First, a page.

The Library of New Testament Studies: The Earliest Christian Meeting Places : Almost Exclusively Houses? 450 Read ebook DOC, DJVU, DJV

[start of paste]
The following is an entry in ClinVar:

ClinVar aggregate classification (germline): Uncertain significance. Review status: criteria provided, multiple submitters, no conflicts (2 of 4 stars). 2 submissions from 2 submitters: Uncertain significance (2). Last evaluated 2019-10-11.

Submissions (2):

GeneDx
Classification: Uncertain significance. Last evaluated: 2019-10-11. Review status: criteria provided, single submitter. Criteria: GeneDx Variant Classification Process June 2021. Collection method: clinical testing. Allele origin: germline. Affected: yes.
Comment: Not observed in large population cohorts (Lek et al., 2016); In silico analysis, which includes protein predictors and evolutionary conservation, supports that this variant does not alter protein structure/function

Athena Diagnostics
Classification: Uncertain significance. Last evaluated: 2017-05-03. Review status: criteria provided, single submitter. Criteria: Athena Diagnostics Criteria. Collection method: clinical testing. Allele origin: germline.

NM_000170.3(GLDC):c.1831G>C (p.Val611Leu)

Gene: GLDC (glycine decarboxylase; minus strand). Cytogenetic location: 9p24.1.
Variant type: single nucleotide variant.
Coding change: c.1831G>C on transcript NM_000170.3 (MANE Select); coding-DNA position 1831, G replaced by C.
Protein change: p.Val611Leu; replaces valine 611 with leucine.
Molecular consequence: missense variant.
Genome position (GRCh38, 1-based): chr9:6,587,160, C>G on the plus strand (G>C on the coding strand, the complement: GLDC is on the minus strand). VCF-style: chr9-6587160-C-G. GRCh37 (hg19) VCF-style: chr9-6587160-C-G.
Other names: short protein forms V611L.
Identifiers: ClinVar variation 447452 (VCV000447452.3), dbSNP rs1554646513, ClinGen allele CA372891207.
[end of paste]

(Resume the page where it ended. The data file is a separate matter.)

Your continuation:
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Edward Adams challenges a strong consensus in New Testament and Early Christian studies: that the early Christians met 'almost exclusively' in houses. This assumption has been foundational for research on the social formation of the early churches, the origins and early development of church architecture, and early Christian worship. Recent years have witnessed increased scholarly interest in the early 'house church'.Adams re-examines the New Testament and other literary data, as well as archaeological and comparative evidence, showing that explicit evidence for assembling in houses is not nearly as extensive as is usually thought. He also shows that there is literary and archaeological evidence for meeting in non-house settings. Adams makes the case that during the first two centuries, the alleged period of the 'house church', it is plausible to imagine the early Christians gathering in a range of venues rather than almost entirely in private houses. His thesis has wide-ranging implications., Edward Adams challenges the strong consensus in New Testament and Early Christian studies: that the early Christians met 'almost exclusively' in houses an assumption which undergirds much work in the social study of early Christianity, including the social formation of the early churches; the socio-economic status of the early Christians; the development of leadership and worship; the social organization of early Christian mission; women in the early churches. Adams re-examines the New Testament and other literary data, as well as archaeological evidence, showing that explicit evidence for assembling in houses is not is not as overwhelming as is usually thought. The study also asks: What other kinds of material space, beyond private houses, might have served as early Christian meeting places, and what evidence is there for Christian utilization of such places? Adams shows that during the first two centuries, the alleged period of the house church, it is plausible to imagine the early Christians gathering in a range of settings, both domestic and non-domestic, rather than almost entirely in private houses.


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